Valéry’s initial point on the origins of photography resonated the most with me. Valéry begins by describing the world in which photography emerged, a world which he describes as a ‘cult of Letters’. I had never considered the purpose of photographs today must, at some point, been done by writing, or potentially diagrams, once the printing press was invented. Though this may seem obvious to some, to me at least, there is very little overlap between what an image and text can convey. The gaze of someone in an image, for example, is extremely hard to describe. Its interpretation will depend on the viewer and the context in which it is viewed. Words, on the other hand, have a tendency to remain quite literal (especially in English). Valéry ends this point by says that we should ‘put our tools to a use more befitting their true nature’. This illustrates the potential and limitations of any new technology, including photography. Ultimately, these potentials and limitations are defined by the society that adopts it, rather than the technology itself.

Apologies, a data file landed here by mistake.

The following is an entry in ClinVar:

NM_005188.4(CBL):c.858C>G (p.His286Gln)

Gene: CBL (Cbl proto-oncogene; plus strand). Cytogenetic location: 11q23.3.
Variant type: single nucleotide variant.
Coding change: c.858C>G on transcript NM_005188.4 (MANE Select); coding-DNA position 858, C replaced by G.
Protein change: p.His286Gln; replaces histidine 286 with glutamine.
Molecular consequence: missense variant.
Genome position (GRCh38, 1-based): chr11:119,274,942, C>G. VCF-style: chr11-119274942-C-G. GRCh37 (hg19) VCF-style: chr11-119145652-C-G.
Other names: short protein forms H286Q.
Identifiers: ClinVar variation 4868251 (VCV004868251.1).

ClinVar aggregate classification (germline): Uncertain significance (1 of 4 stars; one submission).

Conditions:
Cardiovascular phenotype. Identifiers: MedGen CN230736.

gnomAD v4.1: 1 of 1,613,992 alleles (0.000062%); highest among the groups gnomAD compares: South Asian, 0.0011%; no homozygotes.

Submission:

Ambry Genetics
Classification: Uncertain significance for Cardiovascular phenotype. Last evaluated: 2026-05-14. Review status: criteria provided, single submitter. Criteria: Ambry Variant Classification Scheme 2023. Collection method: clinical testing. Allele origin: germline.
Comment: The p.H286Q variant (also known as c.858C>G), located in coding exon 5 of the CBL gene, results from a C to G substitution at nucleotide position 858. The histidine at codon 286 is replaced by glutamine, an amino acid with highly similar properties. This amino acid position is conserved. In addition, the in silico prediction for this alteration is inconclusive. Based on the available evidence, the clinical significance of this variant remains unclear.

Valéry then begins describing the philosophical implications of photography. Honestly, he lost me at this point. Photography and the lens changed many of the ways in which humans viewed themselves and the world around them. However, I think that every new technology and discovery does this to some extent. What did fascinate me, however, were the words that have remained from a time when light was used to represent the divine, the truth, the un-describable. Words such as ‘clarity (claritas – clear), reflection (reflectere – bend back), speculation (specere – to look), lucidity (lucidus – light) and idea (idein– to see)’ . May be this type of obsession with light representing the divine, explains our quick acceptance of photography as a staple medium.